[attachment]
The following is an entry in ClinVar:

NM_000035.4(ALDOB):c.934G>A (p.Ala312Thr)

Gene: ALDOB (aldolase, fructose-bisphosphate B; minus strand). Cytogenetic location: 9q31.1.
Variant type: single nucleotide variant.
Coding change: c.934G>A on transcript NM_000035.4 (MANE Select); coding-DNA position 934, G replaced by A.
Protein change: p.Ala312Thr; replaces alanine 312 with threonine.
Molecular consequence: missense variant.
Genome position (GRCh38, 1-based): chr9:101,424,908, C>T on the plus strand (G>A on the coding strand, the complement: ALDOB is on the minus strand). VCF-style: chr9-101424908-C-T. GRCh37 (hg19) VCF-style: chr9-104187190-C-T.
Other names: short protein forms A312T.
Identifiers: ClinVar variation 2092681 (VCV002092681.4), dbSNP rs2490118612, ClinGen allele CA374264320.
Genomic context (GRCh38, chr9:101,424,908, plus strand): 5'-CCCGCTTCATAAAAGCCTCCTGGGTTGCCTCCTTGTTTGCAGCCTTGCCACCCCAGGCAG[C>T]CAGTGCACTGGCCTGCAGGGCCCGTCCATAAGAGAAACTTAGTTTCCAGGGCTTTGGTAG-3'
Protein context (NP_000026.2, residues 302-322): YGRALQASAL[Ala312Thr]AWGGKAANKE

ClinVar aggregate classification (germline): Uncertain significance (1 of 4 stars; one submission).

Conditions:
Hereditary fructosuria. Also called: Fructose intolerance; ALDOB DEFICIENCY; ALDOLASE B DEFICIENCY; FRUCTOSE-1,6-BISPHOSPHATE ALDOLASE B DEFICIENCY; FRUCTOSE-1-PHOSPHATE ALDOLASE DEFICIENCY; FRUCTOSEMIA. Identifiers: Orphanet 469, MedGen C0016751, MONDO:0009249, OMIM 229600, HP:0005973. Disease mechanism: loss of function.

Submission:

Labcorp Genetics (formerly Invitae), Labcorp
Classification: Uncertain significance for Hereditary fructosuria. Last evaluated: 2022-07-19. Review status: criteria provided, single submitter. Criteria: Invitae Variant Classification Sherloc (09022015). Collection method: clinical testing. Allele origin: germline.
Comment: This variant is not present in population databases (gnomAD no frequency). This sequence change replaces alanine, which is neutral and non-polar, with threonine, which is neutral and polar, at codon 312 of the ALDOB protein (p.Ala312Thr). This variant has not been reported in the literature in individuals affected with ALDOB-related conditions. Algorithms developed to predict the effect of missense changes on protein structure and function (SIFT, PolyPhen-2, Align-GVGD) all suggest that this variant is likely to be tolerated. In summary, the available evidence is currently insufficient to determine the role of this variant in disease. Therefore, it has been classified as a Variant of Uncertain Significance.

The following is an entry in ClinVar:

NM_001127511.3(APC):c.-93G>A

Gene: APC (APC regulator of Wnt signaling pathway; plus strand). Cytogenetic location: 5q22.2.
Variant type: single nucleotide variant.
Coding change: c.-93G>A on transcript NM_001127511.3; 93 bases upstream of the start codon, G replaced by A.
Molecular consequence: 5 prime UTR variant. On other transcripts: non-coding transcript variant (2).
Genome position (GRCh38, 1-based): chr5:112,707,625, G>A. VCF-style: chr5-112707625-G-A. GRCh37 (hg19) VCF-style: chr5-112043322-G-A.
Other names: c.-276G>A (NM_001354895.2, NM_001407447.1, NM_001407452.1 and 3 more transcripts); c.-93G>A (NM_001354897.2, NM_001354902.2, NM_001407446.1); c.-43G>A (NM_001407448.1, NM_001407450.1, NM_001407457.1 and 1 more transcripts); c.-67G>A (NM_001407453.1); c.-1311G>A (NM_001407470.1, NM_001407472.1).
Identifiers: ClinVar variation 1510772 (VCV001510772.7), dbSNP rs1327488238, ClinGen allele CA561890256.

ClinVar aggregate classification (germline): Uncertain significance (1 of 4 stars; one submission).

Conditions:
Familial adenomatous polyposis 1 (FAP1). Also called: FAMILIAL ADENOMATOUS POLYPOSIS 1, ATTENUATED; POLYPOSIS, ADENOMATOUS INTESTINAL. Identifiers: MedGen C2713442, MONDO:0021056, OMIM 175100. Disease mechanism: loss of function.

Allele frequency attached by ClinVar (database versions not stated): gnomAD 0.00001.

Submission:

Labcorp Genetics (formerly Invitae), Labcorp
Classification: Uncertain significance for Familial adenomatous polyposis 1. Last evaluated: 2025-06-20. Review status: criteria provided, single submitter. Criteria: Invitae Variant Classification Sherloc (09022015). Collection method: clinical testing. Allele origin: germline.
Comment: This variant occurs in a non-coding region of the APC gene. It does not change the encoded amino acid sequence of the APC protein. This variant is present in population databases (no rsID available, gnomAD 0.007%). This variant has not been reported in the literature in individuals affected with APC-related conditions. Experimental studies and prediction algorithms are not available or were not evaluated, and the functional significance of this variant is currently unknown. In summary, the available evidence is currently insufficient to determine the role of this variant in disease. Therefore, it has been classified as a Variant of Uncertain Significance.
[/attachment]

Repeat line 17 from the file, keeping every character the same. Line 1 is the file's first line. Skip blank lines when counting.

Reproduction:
Labcorp Genetics (formerly Invitae), Labcorp